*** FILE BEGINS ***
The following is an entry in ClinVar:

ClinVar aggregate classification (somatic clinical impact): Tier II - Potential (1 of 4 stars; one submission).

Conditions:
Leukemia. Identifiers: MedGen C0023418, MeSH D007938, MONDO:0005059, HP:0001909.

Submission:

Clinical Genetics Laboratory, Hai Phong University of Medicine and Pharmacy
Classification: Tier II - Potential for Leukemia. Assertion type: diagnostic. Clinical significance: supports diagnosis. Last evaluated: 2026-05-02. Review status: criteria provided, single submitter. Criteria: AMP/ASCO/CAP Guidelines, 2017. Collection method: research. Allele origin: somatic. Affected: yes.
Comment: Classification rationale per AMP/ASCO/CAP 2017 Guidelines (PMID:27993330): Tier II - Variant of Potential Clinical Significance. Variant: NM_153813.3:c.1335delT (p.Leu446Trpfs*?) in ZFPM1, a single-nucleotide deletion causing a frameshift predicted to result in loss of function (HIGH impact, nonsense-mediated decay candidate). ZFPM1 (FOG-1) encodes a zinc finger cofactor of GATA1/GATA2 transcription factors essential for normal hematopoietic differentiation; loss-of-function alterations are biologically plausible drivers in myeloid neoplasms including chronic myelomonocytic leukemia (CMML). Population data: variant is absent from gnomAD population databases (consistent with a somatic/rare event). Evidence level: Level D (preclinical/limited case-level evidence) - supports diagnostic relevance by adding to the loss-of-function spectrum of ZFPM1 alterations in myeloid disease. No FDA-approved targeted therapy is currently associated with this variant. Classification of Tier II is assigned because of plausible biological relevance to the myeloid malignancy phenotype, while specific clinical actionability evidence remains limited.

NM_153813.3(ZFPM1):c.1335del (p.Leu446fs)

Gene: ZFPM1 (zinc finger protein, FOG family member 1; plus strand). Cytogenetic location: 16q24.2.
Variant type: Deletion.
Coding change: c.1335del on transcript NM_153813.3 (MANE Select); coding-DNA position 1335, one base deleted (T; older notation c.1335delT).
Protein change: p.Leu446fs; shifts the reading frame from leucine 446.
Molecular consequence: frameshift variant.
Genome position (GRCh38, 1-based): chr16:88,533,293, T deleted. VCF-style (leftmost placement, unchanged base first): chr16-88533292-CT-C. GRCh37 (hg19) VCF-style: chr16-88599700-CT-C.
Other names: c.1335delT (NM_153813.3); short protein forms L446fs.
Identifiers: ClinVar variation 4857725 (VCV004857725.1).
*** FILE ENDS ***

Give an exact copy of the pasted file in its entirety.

The following is an entry in ClinVar:

ClinVar aggregate classification (somatic clinical impact): Tier II - Potential (1 of 4 stars; one submission).

Conditions:
Leukemia. Identifiers: MedGen C0023418, MeSH D007938, MONDO:0005059, HP:0001909.

Submission:

Clinical Genetics Laboratory, Hai Phong University of Medicine and Pharmacy
Classification: Tier II - Potential for Leukemia. Assertion type: diagnostic. Clinical significance: supports diagnosis. Last evaluated: 2026-05-02. Review status: criteria provided, single submitter. Criteria: AMP/ASCO/CAP Guidelines, 2017. Collection method: research. Allele origin: somatic. Affected: yes.
Comment: Classification rationale per AMP/ASCO/CAP 2017 Guidelines (PMID:27993330): Tier II - Variant of Potential Clinical Significance. Variant: NM_153813.3:c.1335delT (p.Leu446Trpfs*?) in ZFPM1, a single-nucleotide deletion causing a frameshift predicted to result in loss of function (HIGH impact, nonsense-mediated decay candidate). ZFPM1 (FOG-1) encodes a zinc finger cofactor of GATA1/GATA2 transcription factors essential for normal hematopoietic differentiation; loss-of-function alterations are biologically plausible drivers in myeloid neoplasms including chronic myelomonocytic leukemia (CMML). Population data: variant is absent from gnomAD population databases (consistent with a somatic/rare event). Evidence level: Level D (preclinical/limited case-level evidence) - supports diagnostic relevance by adding to the loss-of-function spectrum of ZFPM1 alterations in myeloid disease. No FDA-approved targeted therapy is currently associated with this variant. Classification of Tier II is assigned because of plausible biological relevance to the myeloid malignancy phenotype, while specific clinical actionability evidence remains limited.

NM_153813.3(ZFPM1):c.1335del (p.Leu446fs)

Gene: ZFPM1 (zinc finger protein, FOG family member 1; plus strand). Cytogenetic location: 16q24.2.
Variant type: Deletion.
Coding change: c.1335del on transcript NM_153813.3 (MANE Select); coding-DNA position 1335, one base deleted (T; older notation c.1335delT).
Protein change: p.Leu446fs; shifts the reading frame from leucine 446.
Molecular consequence: frameshift variant.
Genome position (GRCh38, 1-based): chr16:88,533,293, T deleted. VCF-style (leftmost placement, unchanged base first): chr16-88533292-CT-C. GRCh37 (hg19) VCF-style: chr16-88599700-CT-C.
Other names: c.1335delT (NM_153813.3); short protein forms L446fs.
Identifiers: ClinVar variation 4857725 (VCV004857725.1).